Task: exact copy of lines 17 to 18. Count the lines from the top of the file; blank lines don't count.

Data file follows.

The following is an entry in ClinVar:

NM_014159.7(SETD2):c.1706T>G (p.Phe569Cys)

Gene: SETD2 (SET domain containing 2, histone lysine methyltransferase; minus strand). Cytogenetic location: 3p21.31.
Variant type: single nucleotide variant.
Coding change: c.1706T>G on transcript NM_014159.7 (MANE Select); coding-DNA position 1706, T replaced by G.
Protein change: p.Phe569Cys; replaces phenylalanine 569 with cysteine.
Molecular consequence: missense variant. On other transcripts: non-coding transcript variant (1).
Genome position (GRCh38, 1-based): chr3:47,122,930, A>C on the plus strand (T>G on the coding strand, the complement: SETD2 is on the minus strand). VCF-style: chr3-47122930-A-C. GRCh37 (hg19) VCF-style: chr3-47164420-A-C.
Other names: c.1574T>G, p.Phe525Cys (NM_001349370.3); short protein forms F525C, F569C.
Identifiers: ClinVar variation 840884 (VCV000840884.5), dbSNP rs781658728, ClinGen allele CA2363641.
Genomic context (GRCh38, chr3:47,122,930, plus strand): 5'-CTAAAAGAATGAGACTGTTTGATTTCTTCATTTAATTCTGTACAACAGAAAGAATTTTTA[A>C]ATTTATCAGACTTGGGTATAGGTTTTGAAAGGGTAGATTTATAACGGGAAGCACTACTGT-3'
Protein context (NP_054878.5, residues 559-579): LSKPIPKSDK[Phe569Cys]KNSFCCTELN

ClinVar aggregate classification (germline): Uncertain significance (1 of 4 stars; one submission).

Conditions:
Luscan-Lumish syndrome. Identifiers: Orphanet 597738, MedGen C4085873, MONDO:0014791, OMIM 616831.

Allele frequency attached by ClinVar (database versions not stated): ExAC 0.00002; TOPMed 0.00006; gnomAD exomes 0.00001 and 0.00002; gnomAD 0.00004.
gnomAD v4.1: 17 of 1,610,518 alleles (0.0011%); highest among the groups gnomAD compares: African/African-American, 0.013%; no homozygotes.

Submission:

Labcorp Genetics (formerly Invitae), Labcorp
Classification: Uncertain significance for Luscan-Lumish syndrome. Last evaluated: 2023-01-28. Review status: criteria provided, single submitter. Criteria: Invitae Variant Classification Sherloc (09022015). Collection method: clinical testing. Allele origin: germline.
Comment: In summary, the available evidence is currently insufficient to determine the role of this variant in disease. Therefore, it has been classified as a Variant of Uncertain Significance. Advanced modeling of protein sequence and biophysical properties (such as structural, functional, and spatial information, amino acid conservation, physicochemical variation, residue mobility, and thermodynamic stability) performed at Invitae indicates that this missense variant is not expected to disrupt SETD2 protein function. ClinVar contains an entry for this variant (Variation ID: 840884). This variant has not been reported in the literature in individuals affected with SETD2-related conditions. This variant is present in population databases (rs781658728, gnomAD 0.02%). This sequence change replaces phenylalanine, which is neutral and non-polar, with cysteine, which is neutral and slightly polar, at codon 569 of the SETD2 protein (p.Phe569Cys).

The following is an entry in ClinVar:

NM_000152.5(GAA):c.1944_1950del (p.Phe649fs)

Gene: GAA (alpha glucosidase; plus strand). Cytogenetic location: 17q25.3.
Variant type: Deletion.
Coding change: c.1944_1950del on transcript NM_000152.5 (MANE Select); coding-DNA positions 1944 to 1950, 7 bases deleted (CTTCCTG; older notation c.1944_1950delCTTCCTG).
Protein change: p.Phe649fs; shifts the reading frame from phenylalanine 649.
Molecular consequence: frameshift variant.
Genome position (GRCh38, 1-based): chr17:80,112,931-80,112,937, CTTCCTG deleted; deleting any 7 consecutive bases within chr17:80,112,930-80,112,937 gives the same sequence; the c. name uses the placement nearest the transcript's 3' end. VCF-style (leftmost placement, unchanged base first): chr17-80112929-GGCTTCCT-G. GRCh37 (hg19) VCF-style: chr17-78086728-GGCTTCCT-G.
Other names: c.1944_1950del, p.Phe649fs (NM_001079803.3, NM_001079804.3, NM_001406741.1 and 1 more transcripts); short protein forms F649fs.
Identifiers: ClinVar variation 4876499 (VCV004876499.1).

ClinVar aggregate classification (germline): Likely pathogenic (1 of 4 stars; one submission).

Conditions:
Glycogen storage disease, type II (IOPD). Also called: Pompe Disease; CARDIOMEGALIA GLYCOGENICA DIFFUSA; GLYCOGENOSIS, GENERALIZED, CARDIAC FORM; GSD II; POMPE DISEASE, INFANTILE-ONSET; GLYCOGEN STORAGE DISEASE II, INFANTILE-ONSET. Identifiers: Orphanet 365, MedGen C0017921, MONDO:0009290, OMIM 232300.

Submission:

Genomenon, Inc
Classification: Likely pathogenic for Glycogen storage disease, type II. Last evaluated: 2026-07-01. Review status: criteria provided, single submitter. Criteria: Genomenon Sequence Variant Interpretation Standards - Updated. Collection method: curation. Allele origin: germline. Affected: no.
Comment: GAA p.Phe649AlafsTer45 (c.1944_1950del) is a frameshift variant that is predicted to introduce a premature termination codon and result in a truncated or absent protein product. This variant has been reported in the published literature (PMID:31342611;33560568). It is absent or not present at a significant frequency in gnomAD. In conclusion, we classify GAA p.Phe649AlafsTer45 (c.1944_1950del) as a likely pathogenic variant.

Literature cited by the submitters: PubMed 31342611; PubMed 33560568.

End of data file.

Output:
gnomAD v4.1: 17 of 1,610,518 alleles (0.0011%); highest among the groups gnomAD compares: African/African-American, 0.013%; no homozygotes.

Submission: